Johnny is soft around the middle but that doesn’t bother Pattie.
She nibbles some bits and waits for him to finish his show.
Pattie scrolls through her news feed:
“Today in an action reminiscent of the worst excesses of the
1960’s a feminist icon burst into flames!”
“Oh me, oh my,” Patti sighs, “I’m so nuts and so obnoxious!”
Johnny weeps with Miss America as Ms. Arkansas is crowned.
Ms. Congeniality stalks across the stage to snatch her check
from the emcee.
“I will use my beauty to feed the World!” Ms. Arkansas sobs.
The crowd goes wild with sincerity
…as a chorus of angels goes Ooooooooooh….
(c) Rob Goldstein 1989-2017 Image 2017 All Rights Reserved
For the Old Testament which I lied upon and spent the rest
of that year in Hell.
For paintings of Moses white against volcanic ash!
For Isaac who me wonder and Jacob who made me wonder; together we went to Temple where I refused to learn Hebrew and the teacher called me retarded.
For Rabbi Padol, who smoked in the Tabernacle and made the girls giggle as dust settled on the Torah, which I kissed and sneezed, and kissed and sneezed, until my Bar Mitzvah, (that ceremony in English) and later received hats and a checking account.
That Passover Sunday the dogwood was in bloom and I found
a litter of dead puppies in the front yard.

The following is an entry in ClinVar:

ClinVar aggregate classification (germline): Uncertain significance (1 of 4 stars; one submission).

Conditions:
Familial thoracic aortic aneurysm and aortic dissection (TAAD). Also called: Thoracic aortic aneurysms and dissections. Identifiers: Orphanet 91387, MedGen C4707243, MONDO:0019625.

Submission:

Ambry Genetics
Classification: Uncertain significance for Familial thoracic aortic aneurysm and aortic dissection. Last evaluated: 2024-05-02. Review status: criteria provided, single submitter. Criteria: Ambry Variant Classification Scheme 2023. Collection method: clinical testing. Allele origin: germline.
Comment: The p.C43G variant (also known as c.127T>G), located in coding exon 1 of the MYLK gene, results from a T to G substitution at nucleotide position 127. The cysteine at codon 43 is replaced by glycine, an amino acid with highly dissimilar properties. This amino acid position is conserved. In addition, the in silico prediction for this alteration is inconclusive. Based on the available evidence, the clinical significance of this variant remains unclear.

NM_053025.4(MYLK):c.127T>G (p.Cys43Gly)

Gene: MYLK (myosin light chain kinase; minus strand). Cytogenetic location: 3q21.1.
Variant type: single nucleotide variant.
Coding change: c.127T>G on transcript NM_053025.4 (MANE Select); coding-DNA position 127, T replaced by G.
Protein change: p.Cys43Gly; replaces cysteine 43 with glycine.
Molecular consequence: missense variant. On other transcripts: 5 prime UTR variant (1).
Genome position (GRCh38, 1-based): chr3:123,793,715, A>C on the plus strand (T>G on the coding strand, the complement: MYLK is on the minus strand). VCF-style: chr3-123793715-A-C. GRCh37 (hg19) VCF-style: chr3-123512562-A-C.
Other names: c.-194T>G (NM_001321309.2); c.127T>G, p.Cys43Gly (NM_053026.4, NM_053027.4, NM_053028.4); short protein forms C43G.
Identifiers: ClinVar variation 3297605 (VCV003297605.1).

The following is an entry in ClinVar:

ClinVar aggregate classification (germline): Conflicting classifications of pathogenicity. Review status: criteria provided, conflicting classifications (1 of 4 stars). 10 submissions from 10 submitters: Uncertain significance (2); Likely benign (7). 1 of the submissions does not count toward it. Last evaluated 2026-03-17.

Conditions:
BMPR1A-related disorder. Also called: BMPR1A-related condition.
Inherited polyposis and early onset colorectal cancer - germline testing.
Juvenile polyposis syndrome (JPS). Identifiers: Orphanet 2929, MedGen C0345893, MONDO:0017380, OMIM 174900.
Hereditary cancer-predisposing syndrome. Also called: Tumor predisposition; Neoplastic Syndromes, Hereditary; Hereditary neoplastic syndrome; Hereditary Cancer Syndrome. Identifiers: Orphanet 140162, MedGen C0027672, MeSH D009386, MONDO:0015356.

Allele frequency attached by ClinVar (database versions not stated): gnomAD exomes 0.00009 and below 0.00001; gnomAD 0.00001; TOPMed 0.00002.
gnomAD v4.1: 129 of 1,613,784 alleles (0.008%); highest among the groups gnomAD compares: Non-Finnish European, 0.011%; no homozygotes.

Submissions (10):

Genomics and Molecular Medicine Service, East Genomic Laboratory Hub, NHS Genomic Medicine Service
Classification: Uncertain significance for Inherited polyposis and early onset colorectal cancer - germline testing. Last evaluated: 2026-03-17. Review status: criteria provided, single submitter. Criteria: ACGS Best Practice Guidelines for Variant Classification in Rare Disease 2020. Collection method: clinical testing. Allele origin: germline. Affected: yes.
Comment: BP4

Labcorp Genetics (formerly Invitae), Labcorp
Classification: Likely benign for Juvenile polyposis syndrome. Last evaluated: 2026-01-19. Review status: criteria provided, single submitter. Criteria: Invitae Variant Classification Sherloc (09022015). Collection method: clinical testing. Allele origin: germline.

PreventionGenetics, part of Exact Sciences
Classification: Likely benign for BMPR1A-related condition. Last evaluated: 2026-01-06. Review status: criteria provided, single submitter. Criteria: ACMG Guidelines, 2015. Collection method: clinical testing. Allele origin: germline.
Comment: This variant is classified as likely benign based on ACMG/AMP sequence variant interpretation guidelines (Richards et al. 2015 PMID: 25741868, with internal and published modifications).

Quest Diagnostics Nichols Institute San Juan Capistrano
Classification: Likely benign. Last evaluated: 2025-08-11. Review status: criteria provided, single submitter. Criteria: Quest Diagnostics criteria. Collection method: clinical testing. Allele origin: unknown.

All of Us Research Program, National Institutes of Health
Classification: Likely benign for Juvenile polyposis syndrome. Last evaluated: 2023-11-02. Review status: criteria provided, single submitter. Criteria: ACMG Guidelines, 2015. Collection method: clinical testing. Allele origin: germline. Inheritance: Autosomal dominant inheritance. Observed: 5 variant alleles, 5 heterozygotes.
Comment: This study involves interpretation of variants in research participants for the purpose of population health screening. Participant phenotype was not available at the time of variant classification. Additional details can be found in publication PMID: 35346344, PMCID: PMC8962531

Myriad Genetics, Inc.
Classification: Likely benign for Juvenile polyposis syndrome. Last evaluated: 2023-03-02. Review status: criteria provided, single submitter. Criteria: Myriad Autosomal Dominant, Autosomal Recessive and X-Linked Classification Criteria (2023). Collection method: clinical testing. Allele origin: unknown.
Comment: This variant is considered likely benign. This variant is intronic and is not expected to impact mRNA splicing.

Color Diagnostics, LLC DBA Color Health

I pitched a tee-pee over the corpses and said Adonoi three times.
That year I thought of sacrifice and God’s ruthless lust for proof!
I thought of the Lamb: how he bellows, “Look what I did for you!” extending his bloody palms.
(c) Rob Goldstein, poem July 1986, image June 2017
Life wept and sent me into crisis.
An arm around my shoulder, the doctor gave counsel:
He says, if I take my pills, I will forget my grief, I will be happy.
He says, the Lord is in my heart, if I search it, I’ll find him, and he’ll save me.
He says, if I climb the right steps, I’ll be normal, if I talk about it: this thing I can’t mention.
My lies are those of one who doesn’t trust, and so I fear
that unless the lying stops, I will —
become the prank who attends his own funeral, mingling
with the mourners, and whispering secret obscenities.
(c)text Rob Goldstein 1984, image Rob Goldstein 1917
Crazy Mothers, crazy fathers, everyone saving each other
bleeding phone calls to cousins who call uncles who call
brothers; from San Francisco to Michigan, everyone knows
you’re not doing well.
I don’t know what Michigan looks like.
I imagine a perfect square.
There are several thousand squares in Michigan called lawns.
There is a lake: its water flows from corner to corner.
(c) Rob Goldstein November 08, 1984 All Rights Reserved